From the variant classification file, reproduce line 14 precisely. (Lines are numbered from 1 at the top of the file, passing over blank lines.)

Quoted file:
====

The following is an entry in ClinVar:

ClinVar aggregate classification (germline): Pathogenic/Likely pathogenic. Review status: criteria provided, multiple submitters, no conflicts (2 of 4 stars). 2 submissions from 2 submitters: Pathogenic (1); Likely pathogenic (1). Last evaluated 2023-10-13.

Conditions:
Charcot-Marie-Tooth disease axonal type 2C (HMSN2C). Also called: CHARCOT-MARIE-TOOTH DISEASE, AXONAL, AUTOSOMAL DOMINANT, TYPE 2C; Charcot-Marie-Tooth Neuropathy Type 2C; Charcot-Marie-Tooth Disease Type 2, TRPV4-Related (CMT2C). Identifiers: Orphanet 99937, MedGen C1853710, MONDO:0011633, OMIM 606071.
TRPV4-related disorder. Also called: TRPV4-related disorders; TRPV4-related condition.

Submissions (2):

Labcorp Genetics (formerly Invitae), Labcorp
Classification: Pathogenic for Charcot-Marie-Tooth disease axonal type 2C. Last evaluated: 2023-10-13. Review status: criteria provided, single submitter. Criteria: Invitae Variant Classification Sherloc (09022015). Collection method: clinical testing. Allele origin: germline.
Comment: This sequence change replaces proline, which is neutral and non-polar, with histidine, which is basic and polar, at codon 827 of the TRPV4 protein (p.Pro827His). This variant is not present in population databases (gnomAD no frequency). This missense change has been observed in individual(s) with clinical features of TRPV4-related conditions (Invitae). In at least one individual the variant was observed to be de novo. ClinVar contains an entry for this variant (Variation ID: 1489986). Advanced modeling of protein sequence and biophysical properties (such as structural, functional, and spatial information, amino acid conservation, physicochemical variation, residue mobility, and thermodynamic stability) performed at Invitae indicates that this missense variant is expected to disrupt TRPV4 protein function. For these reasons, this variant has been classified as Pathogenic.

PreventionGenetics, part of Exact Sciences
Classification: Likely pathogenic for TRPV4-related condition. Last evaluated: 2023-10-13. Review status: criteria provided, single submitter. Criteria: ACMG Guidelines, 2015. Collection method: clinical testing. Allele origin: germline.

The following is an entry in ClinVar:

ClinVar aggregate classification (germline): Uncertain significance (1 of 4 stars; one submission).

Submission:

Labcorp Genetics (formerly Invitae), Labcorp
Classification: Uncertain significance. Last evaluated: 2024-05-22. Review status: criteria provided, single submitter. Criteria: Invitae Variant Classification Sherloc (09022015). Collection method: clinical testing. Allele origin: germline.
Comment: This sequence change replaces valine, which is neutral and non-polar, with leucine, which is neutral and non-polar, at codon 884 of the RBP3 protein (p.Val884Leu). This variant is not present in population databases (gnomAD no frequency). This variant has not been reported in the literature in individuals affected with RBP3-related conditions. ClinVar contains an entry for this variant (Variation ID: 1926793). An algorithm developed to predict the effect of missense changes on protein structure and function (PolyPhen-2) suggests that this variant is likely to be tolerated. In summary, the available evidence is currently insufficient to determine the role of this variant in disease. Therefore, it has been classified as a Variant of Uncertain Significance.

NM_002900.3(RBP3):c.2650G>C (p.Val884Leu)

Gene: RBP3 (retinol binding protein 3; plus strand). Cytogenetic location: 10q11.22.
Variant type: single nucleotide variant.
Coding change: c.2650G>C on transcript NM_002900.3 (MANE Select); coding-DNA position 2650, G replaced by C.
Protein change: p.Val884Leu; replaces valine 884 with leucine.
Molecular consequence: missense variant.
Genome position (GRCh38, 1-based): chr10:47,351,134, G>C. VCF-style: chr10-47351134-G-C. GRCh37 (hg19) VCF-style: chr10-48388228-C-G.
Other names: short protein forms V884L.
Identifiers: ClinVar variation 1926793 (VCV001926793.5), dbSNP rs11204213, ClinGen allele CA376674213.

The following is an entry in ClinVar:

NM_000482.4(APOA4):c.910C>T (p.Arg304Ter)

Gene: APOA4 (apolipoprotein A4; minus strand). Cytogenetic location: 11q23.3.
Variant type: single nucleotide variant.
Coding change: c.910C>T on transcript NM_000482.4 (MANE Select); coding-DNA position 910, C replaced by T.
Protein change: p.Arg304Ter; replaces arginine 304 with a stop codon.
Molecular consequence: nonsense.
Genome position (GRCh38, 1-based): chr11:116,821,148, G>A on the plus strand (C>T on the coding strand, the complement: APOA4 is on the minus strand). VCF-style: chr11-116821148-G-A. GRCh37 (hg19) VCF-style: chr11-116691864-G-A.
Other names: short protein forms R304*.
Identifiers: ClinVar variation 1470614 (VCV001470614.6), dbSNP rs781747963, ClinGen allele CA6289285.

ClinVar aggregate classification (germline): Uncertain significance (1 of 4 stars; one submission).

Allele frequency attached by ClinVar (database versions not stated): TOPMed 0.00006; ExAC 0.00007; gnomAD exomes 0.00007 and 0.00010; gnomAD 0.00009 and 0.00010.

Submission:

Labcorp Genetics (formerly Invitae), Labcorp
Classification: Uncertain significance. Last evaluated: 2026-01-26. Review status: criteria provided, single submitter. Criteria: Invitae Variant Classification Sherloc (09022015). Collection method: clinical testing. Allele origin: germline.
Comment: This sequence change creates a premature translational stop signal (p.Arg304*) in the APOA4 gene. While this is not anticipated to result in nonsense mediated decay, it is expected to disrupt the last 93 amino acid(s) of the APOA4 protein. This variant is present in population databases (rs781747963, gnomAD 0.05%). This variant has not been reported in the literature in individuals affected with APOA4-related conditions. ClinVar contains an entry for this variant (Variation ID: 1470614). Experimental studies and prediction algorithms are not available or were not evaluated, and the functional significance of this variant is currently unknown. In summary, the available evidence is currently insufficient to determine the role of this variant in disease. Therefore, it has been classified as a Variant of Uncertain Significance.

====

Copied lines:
Submission: